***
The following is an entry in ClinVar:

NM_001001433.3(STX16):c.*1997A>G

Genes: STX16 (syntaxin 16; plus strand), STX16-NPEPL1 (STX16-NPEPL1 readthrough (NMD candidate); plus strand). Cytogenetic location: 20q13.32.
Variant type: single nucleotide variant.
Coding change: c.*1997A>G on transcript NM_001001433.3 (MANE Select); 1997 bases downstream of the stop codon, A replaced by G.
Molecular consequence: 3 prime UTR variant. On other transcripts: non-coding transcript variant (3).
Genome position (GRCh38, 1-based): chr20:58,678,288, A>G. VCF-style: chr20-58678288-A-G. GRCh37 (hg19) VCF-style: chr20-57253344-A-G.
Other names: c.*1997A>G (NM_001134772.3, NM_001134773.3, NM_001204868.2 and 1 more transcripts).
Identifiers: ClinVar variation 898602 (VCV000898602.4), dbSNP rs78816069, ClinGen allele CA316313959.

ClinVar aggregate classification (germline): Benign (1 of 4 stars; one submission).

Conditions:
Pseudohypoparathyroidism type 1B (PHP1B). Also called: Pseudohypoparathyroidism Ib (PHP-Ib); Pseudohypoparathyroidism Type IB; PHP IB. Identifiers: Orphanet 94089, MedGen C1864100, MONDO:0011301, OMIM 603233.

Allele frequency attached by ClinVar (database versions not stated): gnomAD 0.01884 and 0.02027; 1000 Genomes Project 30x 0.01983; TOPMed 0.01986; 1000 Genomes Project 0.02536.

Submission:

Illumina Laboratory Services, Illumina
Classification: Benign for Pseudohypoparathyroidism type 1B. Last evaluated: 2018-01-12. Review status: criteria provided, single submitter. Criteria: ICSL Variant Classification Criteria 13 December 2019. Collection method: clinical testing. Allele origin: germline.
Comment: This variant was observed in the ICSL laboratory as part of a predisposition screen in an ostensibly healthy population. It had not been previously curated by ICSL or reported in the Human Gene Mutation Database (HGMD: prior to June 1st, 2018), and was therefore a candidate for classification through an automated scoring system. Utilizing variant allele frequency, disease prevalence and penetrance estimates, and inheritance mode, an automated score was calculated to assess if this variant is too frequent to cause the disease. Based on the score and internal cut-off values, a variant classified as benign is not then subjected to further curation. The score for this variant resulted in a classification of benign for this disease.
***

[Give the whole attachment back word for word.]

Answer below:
The following is an entry in ClinVar:

NM_001001433.3(STX16):c.*1997A>G

Genes: STX16 (syntaxin 16; plus strand), STX16-NPEPL1 (STX16-NPEPL1 readthrough (NMD candidate); plus strand). Cytogenetic location: 20q13.32.
Variant type: single nucleotide variant.
Coding change: c.*1997A>G on transcript NM_001001433.3 (MANE Select); 1997 bases downstream of the stop codon, A replaced by G.
Molecular consequence: 3 prime UTR variant. On other transcripts: non-coding transcript variant (3).
Genome position (GRCh38, 1-based): chr20:58,678,288, A>G. VCF-style: chr20-58678288-A-G. GRCh37 (hg19) VCF-style: chr20-57253344-A-G.
Other names: c.*1997A>G (NM_001134772.3, NM_001134773.3, NM_001204868.2 and 1 more transcripts).
Identifiers: ClinVar variation 898602 (VCV000898602.4), dbSNP rs78816069, ClinGen allele CA316313959.

ClinVar aggregate classification (germline): Benign (1 of 4 stars; one submission).

Conditions:
Pseudohypoparathyroidism type 1B (PHP1B). Also called: Pseudohypoparathyroidism Ib (PHP-Ib); Pseudohypoparathyroidism Type IB; PHP IB. Identifiers: Orphanet 94089, MedGen C1864100, MONDO:0011301, OMIM 603233.

Allele frequency attached by ClinVar (database versions not stated): gnomAD 0.01884 and 0.02027; 1000 Genomes Project 30x 0.01983; TOPMed 0.01986; 1000 Genomes Project 0.02536.

Submission:

Illumina Laboratory Services, Illumina
Classification: Benign for Pseudohypoparathyroidism type 1B. Last evaluated: 2018-01-12. Review status: criteria provided, single submitter. Criteria: ICSL Variant Classification Criteria 13 December 2019. Collection method: clinical testing. Allele origin: germline.
Comment: This variant was observed in the ICSL laboratory as part of a predisposition screen in an ostensibly healthy population. It had not been previously curated by ICSL or reported in the Human Gene Mutation Database (HGMD: prior to June 1st, 2018), and was therefore a candidate for classification through an automated scoring system. Utilizing variant allele frequency, disease prevalence and penetrance estimates, and inheritance mode, an automated score was calculated to assess if this variant is too frequent to cause the disease. Based on the score and internal cut-off values, a variant classified as benign is not then subjected to further curation. The score for this variant resulted in a classification of benign for this disease.